Forum for Science, Industry and Business

Sponsored by:     3M 
Search our Site:

 

British/French research partnership in wheat genetics brings new hopes for global food security

14.04.2003
Scientists at the John Innes Centre (JIC) (1), Norwich, UK1 and the INRA (Institut National de Recherche Agronomique) at Evry, France(2) have today announced the creation of the largest library of genetic resources, for the study of wheat, in the world. The two scientific teams have exchanged so-called BAC libraries(3) that when combined together, represent the entire genome(4) of wheat. The research material in the libraries, and associated information, is freely available to academic and industrial scientists all over the globe and is the largest and most important resource of its kind for wheat researchers around the world.


“Wheat is tremendously important” says Dr Graham Moore (project leader at the JIC), “it is a staple crop for a large proportion of the world’s population as well as the most important crop in North European agriculture. Unfortunately, the genome of wheat is very complex and that makes both studying its biology and using genetics to improve the quality of the crop, very difficult. The comprehensive genetic libraries that we are making available will help scientists and breeders who are seeking to improve the performance of wheat in agricultural systems around the world”.


The genome of wheat is 5x larger than that of humans and includes a total of 150,000 genes. The BAC libraries are collections of fragments of the wheat genome. Each fragment on average carries 1 or 2 genes and in total there are over 1.2 million fragments in the libraries. After years of work, exchange visits between laboratories and at a cost of millions of Euros, the combined efforts of British and French researchers have reduced the complex genetics of wheat to two large freezers full of tiny test-tubes. Pooling the British and French research efforts has had two major benefits. Firstly, it has dramatically shortened the time taken to produce a complete gene library. Secondly, it has resulted in several slightly different libraries, providing the researchers with some additional information not available from a single library.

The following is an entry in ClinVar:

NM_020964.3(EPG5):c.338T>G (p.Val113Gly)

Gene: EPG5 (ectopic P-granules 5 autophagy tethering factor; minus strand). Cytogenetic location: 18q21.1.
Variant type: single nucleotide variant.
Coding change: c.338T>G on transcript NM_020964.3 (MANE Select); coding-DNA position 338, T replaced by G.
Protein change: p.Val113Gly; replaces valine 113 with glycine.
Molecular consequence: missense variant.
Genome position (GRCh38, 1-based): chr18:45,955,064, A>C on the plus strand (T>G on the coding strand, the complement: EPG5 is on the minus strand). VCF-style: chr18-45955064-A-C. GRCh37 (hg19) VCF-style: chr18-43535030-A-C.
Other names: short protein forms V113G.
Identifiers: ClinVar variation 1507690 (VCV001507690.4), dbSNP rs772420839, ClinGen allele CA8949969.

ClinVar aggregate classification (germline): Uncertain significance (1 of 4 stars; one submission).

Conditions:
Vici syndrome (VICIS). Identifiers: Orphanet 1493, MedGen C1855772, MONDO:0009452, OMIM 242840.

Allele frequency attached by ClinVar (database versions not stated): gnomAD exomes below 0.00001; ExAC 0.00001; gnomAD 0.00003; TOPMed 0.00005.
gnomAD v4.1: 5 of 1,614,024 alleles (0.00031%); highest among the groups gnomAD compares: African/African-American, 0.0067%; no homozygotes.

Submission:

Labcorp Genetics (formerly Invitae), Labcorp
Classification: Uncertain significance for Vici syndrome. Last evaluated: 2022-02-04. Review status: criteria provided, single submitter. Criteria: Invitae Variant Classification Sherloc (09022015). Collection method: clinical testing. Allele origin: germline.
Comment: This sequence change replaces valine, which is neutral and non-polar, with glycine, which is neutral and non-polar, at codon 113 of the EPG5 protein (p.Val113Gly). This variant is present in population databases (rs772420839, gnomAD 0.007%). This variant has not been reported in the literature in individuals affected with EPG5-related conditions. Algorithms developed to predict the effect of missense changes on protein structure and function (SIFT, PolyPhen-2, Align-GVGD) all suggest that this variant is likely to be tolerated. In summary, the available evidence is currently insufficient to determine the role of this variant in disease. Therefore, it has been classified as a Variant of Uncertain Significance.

“The USA would like a copy of the British/French library and China, Japan, and Australia have expressed interest in using it” says Dr Boulos Chalhoub (project leader at INRA). “This shows just how valuable a resource we have developed and in time we expect to see these libraries helping researchers and breeders in their continuing pursuit of both global food security and environmentally sustainable agriculture. We would like to see this collaboration set the pattern for the future, with major international cooperative efforts on a wide variety of crops, developing genetic resources that are openly accessible to academic and commercial organisations”.



Professor Julia Goodfellow (Chief Executive of the BBSRC(5)) said "this is an excellent example of the importance of publicly funded research and international collaboration in making the benefits of life science research available to society. The BBSRC(6) has contributed over £1million to the project through its ’’Investigating Gene Function Initiative’’ an investment

Ray Mathias | alfa

More articles from Agricultural and Forestry Science:

nachricht Climate change, population growth may lead to open ocean aquaculture
05.10.2017 | Oregon State University

nachricht New machine evaluates soybean at harvest for quality